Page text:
If it is true that a person who cannot delve deeply into the Torah is nonetheless required to study at least superficially, it follows that one who can study Torah in depth and fails do so, preferring to study superficially or to read Tanach instead of engaging in the debates of Abayei and Rava and other practical Halacha, would be guilty of Bitul Torah – neglecting Torah study.
This notion finds expression in the famous question on the Gemara’s statement (Megila 3a), “We set aside Talmud Torah for reading the Megila”. Many Acharonim are puzzled as to why reading the Megila is considered Bitul Torah given that it is a Torah text!
Many answers have been advanced to resolve this question. The most common answer is that when a person is involved with studying Talmud and Poskim to inform practical Halachic conclusions, pausing that study in order to read a work of the Prophets is considered Bitul Torah.
This concept also relates to a famous debate amongst the Poskim with regard to Birchos haTorah – the blessings recited on the Torah (Shulchan Aruch, O. C., 46:9):
He shall not read Pesukim before reciting the blessings on the Torah, even if he says them as supplications. Others say that one should not be concerned, since he only says them as supplications. It is correct to be concerned that the first position is correct. Rema: But the custom is like the second position, for during the days of Selichos we first recite Selichos and then recite blessings on the Torah along with the other blessings. Likewise, every day we recite several verses and supplications upon entering the Shul and then we recite blessings on the Torah.
Without discussing the finer details of this debate, it is apparent that the basis of the question is whether reading Torah verses as supplications, even when comprehending their meaning, is considered Talmud Torah. Perhaps, as long as there is no deep analysis, merely reciting the words of the Torah is not considered to fulfill the Mitzva of Talmud Torah. As such, Birchos haTorah would not be required.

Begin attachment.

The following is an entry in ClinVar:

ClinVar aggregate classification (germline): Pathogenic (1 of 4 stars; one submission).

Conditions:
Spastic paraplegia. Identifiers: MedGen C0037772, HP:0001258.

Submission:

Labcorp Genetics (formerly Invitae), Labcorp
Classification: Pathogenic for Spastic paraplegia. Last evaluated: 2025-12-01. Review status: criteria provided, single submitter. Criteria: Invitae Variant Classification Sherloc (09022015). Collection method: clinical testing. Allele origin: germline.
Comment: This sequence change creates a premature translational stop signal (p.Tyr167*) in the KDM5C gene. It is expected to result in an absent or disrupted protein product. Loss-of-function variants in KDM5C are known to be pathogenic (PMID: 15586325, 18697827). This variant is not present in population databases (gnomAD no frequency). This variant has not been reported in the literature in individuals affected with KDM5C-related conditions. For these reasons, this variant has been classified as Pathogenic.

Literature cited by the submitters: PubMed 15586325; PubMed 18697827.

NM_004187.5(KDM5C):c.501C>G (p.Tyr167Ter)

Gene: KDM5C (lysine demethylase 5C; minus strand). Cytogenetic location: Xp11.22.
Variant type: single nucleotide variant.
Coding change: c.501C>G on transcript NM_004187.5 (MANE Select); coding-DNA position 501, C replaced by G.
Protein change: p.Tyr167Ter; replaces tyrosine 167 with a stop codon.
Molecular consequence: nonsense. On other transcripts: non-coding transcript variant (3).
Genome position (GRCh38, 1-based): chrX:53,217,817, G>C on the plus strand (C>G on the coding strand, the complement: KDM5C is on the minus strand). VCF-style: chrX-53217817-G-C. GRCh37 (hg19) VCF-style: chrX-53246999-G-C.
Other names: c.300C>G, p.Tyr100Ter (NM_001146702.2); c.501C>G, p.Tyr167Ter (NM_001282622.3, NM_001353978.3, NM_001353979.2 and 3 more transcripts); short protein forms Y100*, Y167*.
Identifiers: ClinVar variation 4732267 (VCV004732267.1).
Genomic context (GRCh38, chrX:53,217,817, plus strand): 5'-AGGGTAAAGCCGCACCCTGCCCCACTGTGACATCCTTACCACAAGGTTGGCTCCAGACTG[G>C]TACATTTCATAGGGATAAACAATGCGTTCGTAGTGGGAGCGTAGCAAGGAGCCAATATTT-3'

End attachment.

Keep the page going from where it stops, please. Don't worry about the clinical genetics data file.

According to the Magen Avraham (50:2), reciting words of Torah without understanding their meaning is not considered Talmud Torah while others disagree. Again, without extensive analysis of the dispute, we may still extrapolate an underlying principle that could potentially exempt a distressed person from studying Torah. Since he will be unable to concentrate, even if he applies himself, he will not be able to study in depth and contemplate what he is learning. Perhaps this was what the Rambam intended to refute. Despite his incapacity, he is not exempt from studying Torah and must study with all his available strength to the extent that he is able.
Thus far we have focused on the words of the Rambam. Now, let us turn our attention to the remarks of the Kesef Mishna who is known to have gone to great lengths to find a source for every statement of the Rambam in the Gemara. The source he brings for this ruling is fascinating:
In the Gemara we find record of many Sages who were sickly and poor, for example R’ Elazar ben R’ Shimon who was sickly (Bava Metzia 84a-b), R’ Chanina ben Dosa (Ta’anis 25a) and Hillel (Yuma 35) who were poor – and they all studied Torah.
He then attributes the Rambam’s contention that a Ba’al Yisurim is obligated in Torah study to the story of R’ Elazar ben R’ Shimon in Bava Metzia. The Gemara relates that R’ Elazar ben R’ Shimon was well-connected with the royal family. Once, he handed over a Jew to the authorities, though he was unsure whether the Jew was truly guilty and whether it was rightful to do so. To atone for this act, he accepted afflictions upon himself: